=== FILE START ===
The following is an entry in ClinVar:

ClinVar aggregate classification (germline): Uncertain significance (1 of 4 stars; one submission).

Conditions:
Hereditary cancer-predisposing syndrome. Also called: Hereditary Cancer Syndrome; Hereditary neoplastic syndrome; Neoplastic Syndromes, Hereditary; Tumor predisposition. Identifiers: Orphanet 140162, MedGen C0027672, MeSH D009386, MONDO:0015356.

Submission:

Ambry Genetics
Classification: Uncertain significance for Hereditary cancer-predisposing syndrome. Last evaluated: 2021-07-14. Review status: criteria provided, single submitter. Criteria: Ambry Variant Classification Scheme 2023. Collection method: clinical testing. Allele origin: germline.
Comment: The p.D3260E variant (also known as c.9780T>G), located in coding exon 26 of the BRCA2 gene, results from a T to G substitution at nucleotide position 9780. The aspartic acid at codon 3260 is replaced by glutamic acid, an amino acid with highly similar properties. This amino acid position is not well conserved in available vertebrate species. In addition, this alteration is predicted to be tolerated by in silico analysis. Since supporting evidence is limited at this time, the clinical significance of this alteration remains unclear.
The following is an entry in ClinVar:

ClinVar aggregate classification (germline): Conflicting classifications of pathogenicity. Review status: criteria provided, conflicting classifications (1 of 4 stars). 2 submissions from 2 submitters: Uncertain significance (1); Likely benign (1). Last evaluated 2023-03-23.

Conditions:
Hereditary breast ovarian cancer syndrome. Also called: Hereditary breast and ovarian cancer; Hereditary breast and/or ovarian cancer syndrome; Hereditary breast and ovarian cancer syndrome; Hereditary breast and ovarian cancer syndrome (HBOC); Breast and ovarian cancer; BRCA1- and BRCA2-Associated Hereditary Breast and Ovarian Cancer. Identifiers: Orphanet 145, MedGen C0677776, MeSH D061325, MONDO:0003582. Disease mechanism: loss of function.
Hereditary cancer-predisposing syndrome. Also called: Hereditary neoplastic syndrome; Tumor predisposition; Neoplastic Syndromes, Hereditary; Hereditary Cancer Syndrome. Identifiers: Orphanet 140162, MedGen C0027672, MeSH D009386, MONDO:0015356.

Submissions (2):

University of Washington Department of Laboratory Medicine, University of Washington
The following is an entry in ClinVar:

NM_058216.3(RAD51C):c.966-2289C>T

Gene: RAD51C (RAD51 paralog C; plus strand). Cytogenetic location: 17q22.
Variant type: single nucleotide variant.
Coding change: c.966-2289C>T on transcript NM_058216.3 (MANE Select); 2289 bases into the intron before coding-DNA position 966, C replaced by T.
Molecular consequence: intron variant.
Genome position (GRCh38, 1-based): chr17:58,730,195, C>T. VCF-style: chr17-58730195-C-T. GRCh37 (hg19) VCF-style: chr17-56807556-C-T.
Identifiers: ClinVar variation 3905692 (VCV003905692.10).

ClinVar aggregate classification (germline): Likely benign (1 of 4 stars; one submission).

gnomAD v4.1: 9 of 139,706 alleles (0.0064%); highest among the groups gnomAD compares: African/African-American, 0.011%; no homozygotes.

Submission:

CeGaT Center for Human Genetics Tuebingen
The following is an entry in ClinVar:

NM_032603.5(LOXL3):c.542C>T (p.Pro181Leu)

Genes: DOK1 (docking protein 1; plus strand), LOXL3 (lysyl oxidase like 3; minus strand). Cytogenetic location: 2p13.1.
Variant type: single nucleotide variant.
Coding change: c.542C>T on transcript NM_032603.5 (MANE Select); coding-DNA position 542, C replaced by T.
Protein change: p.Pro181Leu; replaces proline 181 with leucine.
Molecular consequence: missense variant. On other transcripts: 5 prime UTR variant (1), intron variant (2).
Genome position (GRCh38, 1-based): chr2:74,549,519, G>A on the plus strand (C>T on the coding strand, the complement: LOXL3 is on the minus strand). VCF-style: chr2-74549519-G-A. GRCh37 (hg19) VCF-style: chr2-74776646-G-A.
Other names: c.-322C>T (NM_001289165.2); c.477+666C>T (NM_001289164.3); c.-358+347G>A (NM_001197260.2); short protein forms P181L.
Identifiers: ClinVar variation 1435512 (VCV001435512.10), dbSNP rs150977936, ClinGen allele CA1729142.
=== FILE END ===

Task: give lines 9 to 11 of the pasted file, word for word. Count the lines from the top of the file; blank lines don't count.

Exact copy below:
The following is an entry in ClinVar:

ClinVar aggregate classification (germline): Conflicting classifications of pathogenicity. Review status: criteria provided, conflicting classifications (1 of 4 stars). 2 submissions from 2 submitters: Uncertain significance (1); Likely benign (1). Last evaluated 2023-03-23.

Conditions: